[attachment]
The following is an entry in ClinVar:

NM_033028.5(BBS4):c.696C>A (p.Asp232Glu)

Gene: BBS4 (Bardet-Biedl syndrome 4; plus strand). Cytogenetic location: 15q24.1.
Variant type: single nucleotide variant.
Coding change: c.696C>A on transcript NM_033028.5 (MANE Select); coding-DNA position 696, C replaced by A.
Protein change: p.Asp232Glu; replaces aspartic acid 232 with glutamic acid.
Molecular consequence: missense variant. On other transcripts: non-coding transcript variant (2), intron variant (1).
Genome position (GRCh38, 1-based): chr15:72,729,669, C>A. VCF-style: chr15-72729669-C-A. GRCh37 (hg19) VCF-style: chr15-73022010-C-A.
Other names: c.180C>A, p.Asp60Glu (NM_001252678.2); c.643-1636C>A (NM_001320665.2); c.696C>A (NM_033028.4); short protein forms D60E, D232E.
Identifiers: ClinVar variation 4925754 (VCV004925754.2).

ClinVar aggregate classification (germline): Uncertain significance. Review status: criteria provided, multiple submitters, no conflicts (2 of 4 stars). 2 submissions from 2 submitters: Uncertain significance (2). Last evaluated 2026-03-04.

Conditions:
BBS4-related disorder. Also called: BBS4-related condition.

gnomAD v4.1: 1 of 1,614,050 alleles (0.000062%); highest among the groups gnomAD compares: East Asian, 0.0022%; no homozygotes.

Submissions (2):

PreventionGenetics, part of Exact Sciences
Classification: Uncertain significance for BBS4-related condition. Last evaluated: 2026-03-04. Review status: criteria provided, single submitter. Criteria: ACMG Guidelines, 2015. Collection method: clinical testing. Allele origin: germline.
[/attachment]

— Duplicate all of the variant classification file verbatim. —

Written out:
The following is an entry in ClinVar:

NM_033028.5(BBS4):c.696C>A (p.Asp232Glu)

Gene: BBS4 (Bardet-Biedl syndrome 4; plus strand). Cytogenetic location: 15q24.1.
Variant type: single nucleotide variant.
Coding change: c.696C>A on transcript NM_033028.5 (MANE Select); coding-DNA position 696, C replaced by A.
Protein change: p.Asp232Glu; replaces aspartic acid 232 with glutamic acid.
Molecular consequence: missense variant. On other transcripts: non-coding transcript variant (2), intron variant (1).
Genome position (GRCh38, 1-based): chr15:72,729,669, C>A. VCF-style: chr15-72729669-C-A. GRCh37 (hg19) VCF-style: chr15-73022010-C-A.
Other names: c.180C>A, p.Asp60Glu (NM_001252678.2); c.643-1636C>A (NM_001320665.2); c.696C>A (NM_033028.4); short protein forms D60E, D232E.
Identifiers: ClinVar variation 4925754 (VCV004925754.2).

ClinVar aggregate classification (germline): Uncertain significance. Review status: criteria provided, multiple submitters, no conflicts (2 of 4 stars). 2 submissions from 2 submitters: Uncertain significance (2). Last evaluated 2026-03-04.

Conditions:
BBS4-related disorder. Also called: BBS4-related condition.

gnomAD v4.1: 1 of 1,614,050 alleles (0.000062%); highest among the groups gnomAD compares: East Asian, 0.0022%; no homozygotes.

Submissions (2):

PreventionGenetics, part of Exact Sciences
Classification: Uncertain significance for BBS4-related condition. Last evaluated: 2026-03-04. Review status: criteria provided, single submitter. Criteria: ACMG Guidelines, 2015. Collection method: clinical testing. Allele origin: germline.